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This year, Rickety Cricket will bring its Hazers Gonna Haze IPA, a New England-style IPA with pineapple, citrus and mango, as well as its Peanut Butter Milk Stout. Also new this year is BrewHaHa’s partnership with the Flagstaff Alpine Ski Team, which will receive a percentage of the event’s proceeds and will be raffling off a car. Just don’t drink and drive.

Back in the 1980s, there were less than 50 breweries in the U.S., but today that number has skyrocketed to more than 2,500 American-based breweries. According to the Brewers Association, Arizona ranks 19th in the country for craft breweries, with about 96 breweries in production that produce an average of 147,000 barrels of beer per year. More and more, Arizonans are preferring quality over quantity.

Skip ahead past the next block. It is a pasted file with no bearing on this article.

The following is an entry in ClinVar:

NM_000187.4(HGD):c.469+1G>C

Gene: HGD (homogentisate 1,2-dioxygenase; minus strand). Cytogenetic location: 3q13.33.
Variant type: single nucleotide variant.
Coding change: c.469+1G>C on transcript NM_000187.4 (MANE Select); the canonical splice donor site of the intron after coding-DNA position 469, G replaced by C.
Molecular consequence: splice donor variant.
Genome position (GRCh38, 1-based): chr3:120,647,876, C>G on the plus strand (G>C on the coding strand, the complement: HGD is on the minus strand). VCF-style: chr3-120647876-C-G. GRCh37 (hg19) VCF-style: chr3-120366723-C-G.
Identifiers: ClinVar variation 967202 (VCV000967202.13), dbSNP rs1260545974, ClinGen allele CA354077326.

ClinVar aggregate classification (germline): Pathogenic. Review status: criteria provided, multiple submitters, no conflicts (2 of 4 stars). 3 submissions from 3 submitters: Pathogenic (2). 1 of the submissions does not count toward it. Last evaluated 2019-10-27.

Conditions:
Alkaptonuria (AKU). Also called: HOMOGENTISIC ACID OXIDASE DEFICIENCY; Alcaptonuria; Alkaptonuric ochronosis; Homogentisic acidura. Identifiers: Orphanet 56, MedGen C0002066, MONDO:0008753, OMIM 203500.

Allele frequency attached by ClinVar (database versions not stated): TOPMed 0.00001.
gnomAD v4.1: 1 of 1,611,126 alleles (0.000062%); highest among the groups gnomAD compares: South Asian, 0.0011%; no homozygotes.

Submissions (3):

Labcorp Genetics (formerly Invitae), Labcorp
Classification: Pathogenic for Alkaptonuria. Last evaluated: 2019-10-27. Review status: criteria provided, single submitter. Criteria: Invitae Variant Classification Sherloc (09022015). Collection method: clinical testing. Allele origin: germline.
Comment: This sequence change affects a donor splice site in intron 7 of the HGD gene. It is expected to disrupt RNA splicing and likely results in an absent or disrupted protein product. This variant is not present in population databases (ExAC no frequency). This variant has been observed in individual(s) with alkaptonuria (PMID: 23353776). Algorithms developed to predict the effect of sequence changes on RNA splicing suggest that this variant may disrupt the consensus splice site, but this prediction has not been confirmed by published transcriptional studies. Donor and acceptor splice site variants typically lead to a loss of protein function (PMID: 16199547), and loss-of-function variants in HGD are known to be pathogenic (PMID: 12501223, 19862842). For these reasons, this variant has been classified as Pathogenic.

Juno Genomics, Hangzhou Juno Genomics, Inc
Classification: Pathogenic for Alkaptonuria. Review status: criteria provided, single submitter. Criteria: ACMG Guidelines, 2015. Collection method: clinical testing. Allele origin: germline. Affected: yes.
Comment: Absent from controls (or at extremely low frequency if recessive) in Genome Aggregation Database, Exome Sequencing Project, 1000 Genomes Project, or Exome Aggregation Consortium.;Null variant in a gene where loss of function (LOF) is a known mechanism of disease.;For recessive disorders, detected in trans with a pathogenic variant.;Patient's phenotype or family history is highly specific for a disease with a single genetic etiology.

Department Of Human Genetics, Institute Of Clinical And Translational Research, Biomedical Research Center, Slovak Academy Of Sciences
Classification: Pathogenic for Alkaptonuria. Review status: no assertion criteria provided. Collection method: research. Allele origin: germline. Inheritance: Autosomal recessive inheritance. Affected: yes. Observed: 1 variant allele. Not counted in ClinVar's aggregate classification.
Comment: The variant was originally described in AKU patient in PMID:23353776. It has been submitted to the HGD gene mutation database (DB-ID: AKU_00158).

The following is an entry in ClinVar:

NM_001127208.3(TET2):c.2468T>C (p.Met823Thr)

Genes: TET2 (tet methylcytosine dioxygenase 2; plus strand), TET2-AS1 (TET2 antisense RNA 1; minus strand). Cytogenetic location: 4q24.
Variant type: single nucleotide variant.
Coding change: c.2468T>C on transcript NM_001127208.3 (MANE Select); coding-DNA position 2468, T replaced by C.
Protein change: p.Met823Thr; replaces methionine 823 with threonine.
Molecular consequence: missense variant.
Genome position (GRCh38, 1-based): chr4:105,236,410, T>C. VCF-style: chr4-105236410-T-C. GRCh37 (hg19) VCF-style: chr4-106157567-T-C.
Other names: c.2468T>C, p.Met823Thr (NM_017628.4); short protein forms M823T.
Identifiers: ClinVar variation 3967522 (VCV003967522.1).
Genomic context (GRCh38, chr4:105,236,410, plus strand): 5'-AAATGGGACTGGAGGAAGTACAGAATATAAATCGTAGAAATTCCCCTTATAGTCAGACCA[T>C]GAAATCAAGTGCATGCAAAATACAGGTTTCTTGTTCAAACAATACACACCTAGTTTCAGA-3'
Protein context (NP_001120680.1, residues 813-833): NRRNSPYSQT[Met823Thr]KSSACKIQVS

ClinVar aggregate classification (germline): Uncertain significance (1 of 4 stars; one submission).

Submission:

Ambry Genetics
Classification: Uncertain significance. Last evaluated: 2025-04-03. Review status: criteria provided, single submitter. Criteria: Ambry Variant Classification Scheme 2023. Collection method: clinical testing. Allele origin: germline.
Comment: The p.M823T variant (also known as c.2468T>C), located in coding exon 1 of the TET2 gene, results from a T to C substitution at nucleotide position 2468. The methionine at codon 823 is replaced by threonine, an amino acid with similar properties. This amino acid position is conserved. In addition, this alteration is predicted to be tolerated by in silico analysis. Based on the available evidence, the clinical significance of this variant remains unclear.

Almost a decade since its beginning, Ziegler is starting to see the changes in the annual BrewHaHa and he’s more than happy to share the love.

“I think that there's more interest in craft brew and microbrews now more than ever. I think that there is a whole new generation of beer drinkers that weren’t around when I started it,” he says. “Millennials, hipsters, whatever you want to call them, those people who were in high school then are doing this now, and it’s been cool to start this thing and see it grow. I’m proud to have begun something like this that has lasting popularity.”


The ninth annual BrewHaHa Festival will take place on Saturday, Jan. 19, at the High Country Conference Center at Northern Arizona University, 201 W. Butler Ave., and runs from 2-6 p.m. The event will feature live music from FoxyKoshka. Tickets are $45 in advance, $50 day of, and are available at Rickety Cricket Brewing Company, 10 E. Route 66, by calling 877-435-9849 and online at www.greenhouseproductions.net.